“We have four highly trained culinary professionals; if you looked at a school our size and tried to identify another school that has those kind of qualifications, I think you would come up with an impressive appraisal of our food service operation,” Williams said.
The new Bean implements an innovative concept when it comes to food preparation-Real Food on Campus. RFOC is where workers prepare fresh food in front of students. This was done in direct response to student surveys, and the Bean staff already has gone through extensive training and been certified in the Real Food concept, Williams said.
“Today’s students don’t want a cafeteria, they want a restaurant; we have gotten rid of the cafeteria, and now we have a restaurant,” Williams said. “We’ve had a significant transformation in the way we present our dining hall.”
The new Bean also creates an opportunity to experience community with secluded seating and group seating.
“There’s something about sitting around a table with friends, eating good food and just talking,” Williams said.
The added square feet is convenient for crowded lines of hungry customers.
“This place has expanded, and more space is the best part,” said football player Tony Metoyer, junior criminal justice major from Taylor.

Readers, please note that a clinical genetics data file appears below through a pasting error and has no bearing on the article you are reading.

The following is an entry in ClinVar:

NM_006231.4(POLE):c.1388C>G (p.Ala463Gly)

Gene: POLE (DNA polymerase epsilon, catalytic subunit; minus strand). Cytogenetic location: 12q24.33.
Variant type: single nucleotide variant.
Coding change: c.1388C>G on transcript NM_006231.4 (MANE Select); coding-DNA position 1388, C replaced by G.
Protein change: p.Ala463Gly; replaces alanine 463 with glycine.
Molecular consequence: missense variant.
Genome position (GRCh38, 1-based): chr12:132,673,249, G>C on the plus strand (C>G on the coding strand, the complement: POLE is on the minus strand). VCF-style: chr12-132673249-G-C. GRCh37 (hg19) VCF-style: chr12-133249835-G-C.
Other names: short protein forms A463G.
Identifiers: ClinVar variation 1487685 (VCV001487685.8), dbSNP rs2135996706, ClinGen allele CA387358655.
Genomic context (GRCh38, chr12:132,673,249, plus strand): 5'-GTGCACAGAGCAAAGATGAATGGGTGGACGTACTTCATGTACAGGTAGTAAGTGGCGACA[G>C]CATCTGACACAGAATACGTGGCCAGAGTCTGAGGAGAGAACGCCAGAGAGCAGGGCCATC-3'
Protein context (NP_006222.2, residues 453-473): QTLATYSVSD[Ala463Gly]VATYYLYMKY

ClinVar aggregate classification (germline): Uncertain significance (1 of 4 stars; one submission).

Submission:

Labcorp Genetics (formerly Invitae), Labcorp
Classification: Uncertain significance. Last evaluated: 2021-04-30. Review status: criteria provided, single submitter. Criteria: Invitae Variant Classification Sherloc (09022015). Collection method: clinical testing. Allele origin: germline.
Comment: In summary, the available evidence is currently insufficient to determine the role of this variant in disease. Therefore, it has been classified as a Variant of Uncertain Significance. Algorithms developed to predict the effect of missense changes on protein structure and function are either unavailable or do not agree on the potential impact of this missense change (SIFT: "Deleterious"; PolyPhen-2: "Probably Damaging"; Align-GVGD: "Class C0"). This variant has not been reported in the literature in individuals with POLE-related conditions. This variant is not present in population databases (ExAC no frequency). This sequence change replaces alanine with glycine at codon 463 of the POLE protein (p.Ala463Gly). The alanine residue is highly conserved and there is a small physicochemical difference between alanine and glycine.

Joel Swedlund, Campus Center manager, ate at the old Bean on a regular basis and thinks he may eat at the new Bean even more because it’s convenient, affordable and the variety and quality of food has improved.
“It’s always nice to upgrade things a little bit,” Swedlund said.
The new Bean hours also may change in the future as the administration considers expanding them, Williams said.
Students can now eat at the Bean during operational hours if they have a meal plan. Although the meal plan prices are higher this year, they have been adjusted to reflect the increased price of food. Base essentials like corn, dairy, bread and eggs have increased in price by nearly 18 percent, but the meal plan cost was not augmented enough to cover this increase fully. Students who want to purchase a meal plan can go to www.acu.campusdish.com or can sign up at the Meal Plan table in the Campus Center. Anyone who buys a meal plan by Sep. 5 will be entered in a drawing for a $125 Target gift card. The winner will be announced at the Grand Opening of the Bean on Sep. 8.
The Grand Opening is themed “A Texas-sized Celebration of Food.” From noon to 1:30 p.m. is the ribbon cutting ceremony, from 1-5 p.m. is a giveaway in the Campus Center that will include T-shirts, prizes and free passes for the nighttime celebration in the Bean (for students without a meal plan) and from 5-7 p.m. is the party in the Bean that includes Texas-themed food, a Wii tournament, chef showdown and talent showcase. Students can sign up to participate in the tournament or talent show at the Meal Plan table in the Campus Center.
With all the changes and improvements, the Bean may become the social destination.
“I challenge anyone to locate a dining hall in the Southwest that looks and acts like our dining hall,” Williams said. “Even nationwide, you would be hard pressed to identify a dining hall like the one we have here.”